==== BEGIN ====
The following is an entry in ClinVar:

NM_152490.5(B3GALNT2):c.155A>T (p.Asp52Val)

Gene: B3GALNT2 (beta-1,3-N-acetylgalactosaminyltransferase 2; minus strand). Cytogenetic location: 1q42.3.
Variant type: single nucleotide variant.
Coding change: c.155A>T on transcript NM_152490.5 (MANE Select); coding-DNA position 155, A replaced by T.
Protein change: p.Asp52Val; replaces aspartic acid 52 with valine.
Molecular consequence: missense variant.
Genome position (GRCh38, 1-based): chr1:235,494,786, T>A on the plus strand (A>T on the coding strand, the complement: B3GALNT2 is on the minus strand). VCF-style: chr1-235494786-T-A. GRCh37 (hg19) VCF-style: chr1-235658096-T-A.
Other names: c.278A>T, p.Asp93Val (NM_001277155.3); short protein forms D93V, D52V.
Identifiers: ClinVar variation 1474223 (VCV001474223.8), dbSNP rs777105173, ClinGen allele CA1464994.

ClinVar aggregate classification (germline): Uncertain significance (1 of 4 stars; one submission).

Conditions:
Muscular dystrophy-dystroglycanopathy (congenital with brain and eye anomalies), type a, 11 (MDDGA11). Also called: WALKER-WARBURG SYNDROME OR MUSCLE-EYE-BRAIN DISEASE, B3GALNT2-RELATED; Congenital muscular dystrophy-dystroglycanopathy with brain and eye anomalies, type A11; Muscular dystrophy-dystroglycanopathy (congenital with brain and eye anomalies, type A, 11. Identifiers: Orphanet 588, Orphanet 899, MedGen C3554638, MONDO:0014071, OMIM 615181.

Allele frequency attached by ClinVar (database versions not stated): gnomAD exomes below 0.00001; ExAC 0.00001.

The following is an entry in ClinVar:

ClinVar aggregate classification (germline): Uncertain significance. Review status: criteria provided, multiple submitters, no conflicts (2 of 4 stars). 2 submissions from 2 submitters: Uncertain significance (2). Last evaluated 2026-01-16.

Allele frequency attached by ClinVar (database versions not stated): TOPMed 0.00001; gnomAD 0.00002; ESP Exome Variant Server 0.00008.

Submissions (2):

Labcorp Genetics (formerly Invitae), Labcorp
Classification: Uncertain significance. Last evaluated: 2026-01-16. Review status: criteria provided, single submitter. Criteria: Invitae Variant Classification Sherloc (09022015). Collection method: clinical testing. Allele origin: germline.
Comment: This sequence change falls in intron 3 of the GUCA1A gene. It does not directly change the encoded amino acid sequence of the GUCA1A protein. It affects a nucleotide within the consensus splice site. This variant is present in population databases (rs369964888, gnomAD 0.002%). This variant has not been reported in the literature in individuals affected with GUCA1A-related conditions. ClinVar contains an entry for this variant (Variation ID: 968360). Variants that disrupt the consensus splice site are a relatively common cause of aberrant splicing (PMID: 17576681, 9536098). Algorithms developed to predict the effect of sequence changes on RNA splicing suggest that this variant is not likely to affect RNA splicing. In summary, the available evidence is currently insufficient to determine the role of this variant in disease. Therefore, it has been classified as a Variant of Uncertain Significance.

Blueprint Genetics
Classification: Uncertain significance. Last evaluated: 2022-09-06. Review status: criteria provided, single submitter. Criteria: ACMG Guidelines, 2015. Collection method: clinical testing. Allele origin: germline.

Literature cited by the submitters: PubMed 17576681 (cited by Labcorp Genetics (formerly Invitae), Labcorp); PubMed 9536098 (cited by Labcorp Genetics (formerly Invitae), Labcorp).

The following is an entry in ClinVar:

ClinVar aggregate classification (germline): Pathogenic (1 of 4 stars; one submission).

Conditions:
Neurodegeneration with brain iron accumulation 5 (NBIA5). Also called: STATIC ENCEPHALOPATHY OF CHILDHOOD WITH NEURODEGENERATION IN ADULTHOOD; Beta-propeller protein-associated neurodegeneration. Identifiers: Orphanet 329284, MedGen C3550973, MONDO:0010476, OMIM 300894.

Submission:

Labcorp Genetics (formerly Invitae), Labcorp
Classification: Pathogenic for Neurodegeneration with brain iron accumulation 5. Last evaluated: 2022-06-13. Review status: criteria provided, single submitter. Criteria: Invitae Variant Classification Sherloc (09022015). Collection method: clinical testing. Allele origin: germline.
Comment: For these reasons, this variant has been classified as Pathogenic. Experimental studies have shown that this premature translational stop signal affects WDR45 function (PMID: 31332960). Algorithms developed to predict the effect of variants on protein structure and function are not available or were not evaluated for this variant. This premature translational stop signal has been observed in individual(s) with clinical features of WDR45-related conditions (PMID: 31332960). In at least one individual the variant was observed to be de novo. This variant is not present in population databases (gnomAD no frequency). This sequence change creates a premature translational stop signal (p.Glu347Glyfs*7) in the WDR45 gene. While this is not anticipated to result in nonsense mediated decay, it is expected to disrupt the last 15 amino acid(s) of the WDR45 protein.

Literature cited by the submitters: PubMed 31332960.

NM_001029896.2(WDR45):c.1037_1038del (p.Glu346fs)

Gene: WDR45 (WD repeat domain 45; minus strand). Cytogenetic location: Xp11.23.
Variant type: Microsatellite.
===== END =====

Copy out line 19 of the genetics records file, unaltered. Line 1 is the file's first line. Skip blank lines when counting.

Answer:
Labcorp Genetics (formerly Invitae), Labcorp